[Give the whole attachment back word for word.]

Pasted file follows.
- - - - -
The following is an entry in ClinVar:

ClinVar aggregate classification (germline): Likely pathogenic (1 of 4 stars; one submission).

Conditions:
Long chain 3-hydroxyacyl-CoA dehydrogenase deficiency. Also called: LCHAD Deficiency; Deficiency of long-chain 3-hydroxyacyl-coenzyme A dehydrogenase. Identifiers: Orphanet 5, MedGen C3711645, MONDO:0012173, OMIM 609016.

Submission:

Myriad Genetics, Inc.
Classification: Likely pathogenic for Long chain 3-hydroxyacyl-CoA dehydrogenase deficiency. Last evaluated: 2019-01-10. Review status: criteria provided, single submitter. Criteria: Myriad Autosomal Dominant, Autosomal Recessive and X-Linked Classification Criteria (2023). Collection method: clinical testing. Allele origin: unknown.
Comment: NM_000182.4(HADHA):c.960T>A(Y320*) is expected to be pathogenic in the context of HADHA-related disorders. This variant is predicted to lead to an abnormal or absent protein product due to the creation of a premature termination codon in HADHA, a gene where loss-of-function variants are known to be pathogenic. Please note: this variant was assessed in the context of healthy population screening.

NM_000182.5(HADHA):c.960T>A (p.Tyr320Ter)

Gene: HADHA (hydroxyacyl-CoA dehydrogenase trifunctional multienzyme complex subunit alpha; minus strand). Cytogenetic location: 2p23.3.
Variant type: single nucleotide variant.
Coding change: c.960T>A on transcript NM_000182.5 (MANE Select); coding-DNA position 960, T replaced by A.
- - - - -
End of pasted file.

The following is an entry in ClinVar:

ClinVar aggregate classification (germline): Likely pathogenic (1 of 4 stars; one submission).

Conditions:
Long chain 3-hydroxyacyl-CoA dehydrogenase deficiency. Also called: LCHAD Deficiency; Deficiency of long-chain 3-hydroxyacyl-coenzyme A dehydrogenase. Identifiers: Orphanet 5, MedGen C3711645, MONDO:0012173, OMIM 609016.

Submission:

Myriad Genetics, Inc.
Classification: Likely pathogenic for Long chain 3-hydroxyacyl-CoA dehydrogenase deficiency. Last evaluated: 2019-01-10. Review status: criteria provided, single submitter. Criteria: Myriad Autosomal Dominant, Autosomal Recessive and X-Linked Classification Criteria (2023). Collection method: clinical testing. Allele origin: unknown.
Comment: NM_000182.4(HADHA):c.960T>A(Y320*) is expected to be pathogenic in the context of HADHA-related disorders. This variant is predicted to lead to an abnormal or absent protein product due to the creation of a premature termination codon in HADHA, a gene where loss-of-function variants are known to be pathogenic. Please note: this variant was assessed in the context of healthy population screening.

NM_000182.5(HADHA):c.960T>A (p.Tyr320Ter)

Gene: HADHA (hydroxyacyl-CoA dehydrogenase trifunctional multienzyme complex subunit alpha; minus strand). Cytogenetic location: 2p23.3.
Variant type: single nucleotide variant.
Coding change: c.960T>A on transcript NM_000182.5 (MANE Select); coding-DNA position 960, T replaced by A.